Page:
Scientific Data Management Center ... Automating scientific workflow in SPA Enables scientists to focus

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  • Presented by

    Scientific Data Management Center

    Nagiza F. Samatova

    Oak Ridge National Laboratory

    Arie Shoshani (PI)

    Lawrence Berkeley National Laboratory

    DOE Laboratories ANL: Rob Ross

    LBNL: Doron Rotem

    LLNL: Chandrika Kamath

    ORNL: Nagiza Samatova

    PNNL: Terence Critchlow

    Jarek Nieplocha

    Universities NCSU: Mladen Vouk

    NWU: Alok Choudhary

    UCD: Bertram Ludaescher

    SDSC: Ilkay Altintas

    UUtah: Steve Parker

    Co-Principal Investigators

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    Scientific Data Management Center

    SciDAC Review, Issue 2, Fall 2006 Illustration: A. Tovey

    Lead Institution: LBNL

    PI: Arie Shoshani




    NCSU, NWU, SDSC, UCD, U. Utah

    Established 5 years ago (SciDAC-1)

    Successfully re-competed for next 5 years (SciDAC-2)

    Featured in Fall 2006 issue of SciDAC Review magazine

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    SDM infrastructure Uses three-layer organization of technologies

    Scientific Process Automation (SPA)

    Data Mining and Analysis (DMA)

    Storage Efficient Access (SEA)

    Operating system

    Hardware (e.g., Cray XT4, IBM Blue/Gene L)

    Integrated approach:

    • To provide a scientific workflow capability

    • To support data mining and analysis tools

    • To accelerate storage and access to data

    Benefits scientists by

    • Hiding underlying parallel and indexing technology

    • Permitting assembly of modules using workflow description tool

    Goal: Reduce data management overhead

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    Automating scientific workflow in SPA Enables scientists to focus on science not process

    Scientific discovery is a multi-step process. SPA-Kepler

    workflow system automates and manages this process.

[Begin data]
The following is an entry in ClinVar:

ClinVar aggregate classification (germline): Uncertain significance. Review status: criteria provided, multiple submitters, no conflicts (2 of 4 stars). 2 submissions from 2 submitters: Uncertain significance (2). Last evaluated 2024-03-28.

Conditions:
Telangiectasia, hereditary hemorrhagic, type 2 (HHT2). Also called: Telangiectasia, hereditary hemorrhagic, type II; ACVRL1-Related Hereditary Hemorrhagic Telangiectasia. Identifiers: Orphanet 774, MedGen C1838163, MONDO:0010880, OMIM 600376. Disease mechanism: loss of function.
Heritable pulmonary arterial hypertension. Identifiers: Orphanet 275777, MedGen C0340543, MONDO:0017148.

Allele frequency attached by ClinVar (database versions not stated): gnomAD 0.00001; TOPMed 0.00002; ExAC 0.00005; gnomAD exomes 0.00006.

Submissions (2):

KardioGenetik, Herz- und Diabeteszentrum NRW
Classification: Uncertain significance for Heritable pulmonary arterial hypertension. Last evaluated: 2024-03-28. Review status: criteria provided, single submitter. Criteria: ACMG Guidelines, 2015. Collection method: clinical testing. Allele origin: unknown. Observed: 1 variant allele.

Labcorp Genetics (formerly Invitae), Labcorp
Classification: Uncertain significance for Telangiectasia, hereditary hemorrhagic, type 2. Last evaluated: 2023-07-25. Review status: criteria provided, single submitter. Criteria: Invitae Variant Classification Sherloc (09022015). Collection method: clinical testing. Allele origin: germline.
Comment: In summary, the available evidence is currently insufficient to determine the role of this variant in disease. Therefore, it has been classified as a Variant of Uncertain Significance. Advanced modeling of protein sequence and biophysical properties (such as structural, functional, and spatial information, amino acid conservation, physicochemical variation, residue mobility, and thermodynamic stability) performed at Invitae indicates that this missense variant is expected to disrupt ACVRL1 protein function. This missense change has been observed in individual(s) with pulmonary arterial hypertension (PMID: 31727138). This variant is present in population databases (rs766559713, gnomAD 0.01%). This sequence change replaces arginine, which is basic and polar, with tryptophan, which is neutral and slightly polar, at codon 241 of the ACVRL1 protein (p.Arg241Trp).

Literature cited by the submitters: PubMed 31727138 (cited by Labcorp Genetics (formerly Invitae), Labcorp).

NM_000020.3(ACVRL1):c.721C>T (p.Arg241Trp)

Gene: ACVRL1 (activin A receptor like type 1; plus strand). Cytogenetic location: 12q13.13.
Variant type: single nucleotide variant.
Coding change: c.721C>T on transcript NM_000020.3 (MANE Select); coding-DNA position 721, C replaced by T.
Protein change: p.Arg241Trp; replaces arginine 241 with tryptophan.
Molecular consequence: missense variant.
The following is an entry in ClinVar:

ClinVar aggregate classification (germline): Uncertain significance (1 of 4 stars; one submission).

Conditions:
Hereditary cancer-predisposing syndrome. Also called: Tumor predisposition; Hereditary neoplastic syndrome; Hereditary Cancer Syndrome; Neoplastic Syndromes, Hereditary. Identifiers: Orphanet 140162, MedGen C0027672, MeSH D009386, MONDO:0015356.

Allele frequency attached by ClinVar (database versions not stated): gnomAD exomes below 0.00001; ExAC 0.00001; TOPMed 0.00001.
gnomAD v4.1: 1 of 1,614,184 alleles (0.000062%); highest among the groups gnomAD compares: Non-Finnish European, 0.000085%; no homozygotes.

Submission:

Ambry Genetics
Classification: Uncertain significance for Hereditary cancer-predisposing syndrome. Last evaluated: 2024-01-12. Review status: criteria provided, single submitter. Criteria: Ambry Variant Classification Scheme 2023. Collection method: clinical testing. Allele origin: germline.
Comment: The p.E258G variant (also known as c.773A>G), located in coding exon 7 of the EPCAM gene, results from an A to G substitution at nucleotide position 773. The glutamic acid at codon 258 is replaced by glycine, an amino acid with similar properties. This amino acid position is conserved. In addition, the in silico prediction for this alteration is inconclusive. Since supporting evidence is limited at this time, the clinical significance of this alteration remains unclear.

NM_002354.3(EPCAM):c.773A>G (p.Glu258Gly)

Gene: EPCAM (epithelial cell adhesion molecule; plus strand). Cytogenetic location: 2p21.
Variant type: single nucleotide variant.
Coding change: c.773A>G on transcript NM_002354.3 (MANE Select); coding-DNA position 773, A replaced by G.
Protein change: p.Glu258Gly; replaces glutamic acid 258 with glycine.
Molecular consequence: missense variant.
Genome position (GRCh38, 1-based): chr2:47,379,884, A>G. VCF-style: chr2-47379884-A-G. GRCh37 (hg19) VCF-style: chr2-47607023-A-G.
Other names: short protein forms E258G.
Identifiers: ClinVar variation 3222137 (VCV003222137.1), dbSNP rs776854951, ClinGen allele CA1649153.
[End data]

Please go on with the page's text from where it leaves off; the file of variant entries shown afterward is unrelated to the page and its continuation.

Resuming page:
Contact: Terence Critchlow, PNNL (

    Illustration: A. Tovey

    Tasks that required

    hours or days can

    now be completed

    in minutes,

    allowing biologists

    to spend their time

    saved on science.

    Dashboards provide

    improved interfaces.

    Execution monitoring

    (provenance) provides

    near real-time status.

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    Data analysis for fusion plasma

    Plot of orbits in cross-section of a fusion experiment

    shows different types of orbits, including circle-like

    “quasi-periodic orbits” and “island orbits.”

    Characterizing the topology of orbits is challenging,

    as experimental and simulation data are in the form

    of points rather than a continuous curve. We are

    successfully applying data mining techniques to this


    Feature selection

    techniques used to identify

    key parameters relevant to

    the presence of edge

    harmonic oscillations in the

    DIII-D tokomak.

    Contact: Chandrika Kamath, LLNL (

    E rr

    o r









    0 5 10 15 20 25 30 35


    PCA Filter Distance

    ChiSquare Stump


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    Searching and indexing with FastBit Gleaning insights about combustion simulation

    About FastBit:

    • Extremely fast search of large databases

    • Outperforms commercial software

    • Used by various applications: combustion, STAR, astrophysics visualization


    SNL: J. Chen, W. Doyle

    NCSU: T. Echekki

    Illustration: A. Tovey

    Finding and tracking of combustion flame fronts

    Contact: John Wu, LBNL (

    Searching for regions that satisfy particular criteria is a challenge.

    FastBit efficiently finds regions of interest.

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    Data analysis based on dynamic histograms using FastBit

    • Example of finding the number of malicious network connections in a particular time window.

    • A histogram of number of connections to port 5554 of machine in LBNL IP address space (two-horizontal axes); vertical axis is time.

    • Two sets of scans are visible as two sheets.